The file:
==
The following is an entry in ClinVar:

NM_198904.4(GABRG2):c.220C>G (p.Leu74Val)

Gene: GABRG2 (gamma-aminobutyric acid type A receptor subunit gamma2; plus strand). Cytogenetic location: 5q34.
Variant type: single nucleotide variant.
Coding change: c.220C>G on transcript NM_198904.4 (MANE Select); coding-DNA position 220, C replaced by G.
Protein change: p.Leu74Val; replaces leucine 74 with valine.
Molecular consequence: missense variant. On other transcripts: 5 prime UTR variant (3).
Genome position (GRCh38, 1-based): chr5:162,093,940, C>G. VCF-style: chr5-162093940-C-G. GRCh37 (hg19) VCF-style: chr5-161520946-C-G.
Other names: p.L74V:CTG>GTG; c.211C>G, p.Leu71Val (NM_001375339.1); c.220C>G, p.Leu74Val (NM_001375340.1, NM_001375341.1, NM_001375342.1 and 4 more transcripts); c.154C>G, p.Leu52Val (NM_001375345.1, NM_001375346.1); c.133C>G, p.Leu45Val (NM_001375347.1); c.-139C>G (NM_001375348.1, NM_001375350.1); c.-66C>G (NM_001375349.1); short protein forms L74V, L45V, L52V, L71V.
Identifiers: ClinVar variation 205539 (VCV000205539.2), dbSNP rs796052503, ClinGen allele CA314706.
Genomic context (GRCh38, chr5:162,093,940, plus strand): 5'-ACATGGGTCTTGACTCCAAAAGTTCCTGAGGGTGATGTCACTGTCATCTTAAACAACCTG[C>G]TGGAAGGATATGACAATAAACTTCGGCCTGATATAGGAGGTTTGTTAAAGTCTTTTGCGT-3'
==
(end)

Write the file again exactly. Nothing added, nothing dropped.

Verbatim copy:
The following is an entry in ClinVar:

NM_198904.4(GABRG2):c.220C>G (p.Leu74Val)

Gene: GABRG2 (gamma-aminobutyric acid type A receptor subunit gamma2; plus strand). Cytogenetic location: 5q34.
Variant type: single nucleotide variant.
Coding change: c.220C>G on transcript NM_198904.4 (MANE Select); coding-DNA position 220, C replaced by G.
Protein change: p.Leu74Val; replaces leucine 74 with valine.
Molecular consequence: missense variant. On other transcripts: 5 prime UTR variant (3).
Genome position (GRCh38, 1-based): chr5:162,093,940, C>G. VCF-style: chr5-162093940-C-G. GRCh37 (hg19) VCF-style: chr5-161520946-C-G.
Other names: p.L74V:CTG>GTG; c.211C>G, p.Leu71Val (NM_001375339.1); c.220C>G, p.Leu74Val (NM_001375340.1, NM_001375341.1, NM_001375342.1 and 4 more transcripts); c.154C>G, p.Leu52Val (NM_001375345.1, NM_001375346.1); c.133C>G, p.Leu45Val (NM_001375347.1); c.-139C>G (NM_001375348.1, NM_001375350.1); c.-66C>G (NM_001375349.1); short protein forms L74V, L45V, L52V, L71V.
Identifiers: ClinVar variation 205539 (VCV000205539.2), dbSNP rs796052503, ClinGen allele CA314706.
Genomic context (GRCh38, chr5:162,093,940, plus strand): 5'-ACATGGGTCTTGACTCCAAAAGTTCCTGAGGGTGATGTCACTGTCATCTTAAACAACCTG[C>G]TGGAAGGATATGACAATAAACTTCGGCCTGATATAGGAGGTTTGTTAAAGTCTTTTGCGT-3'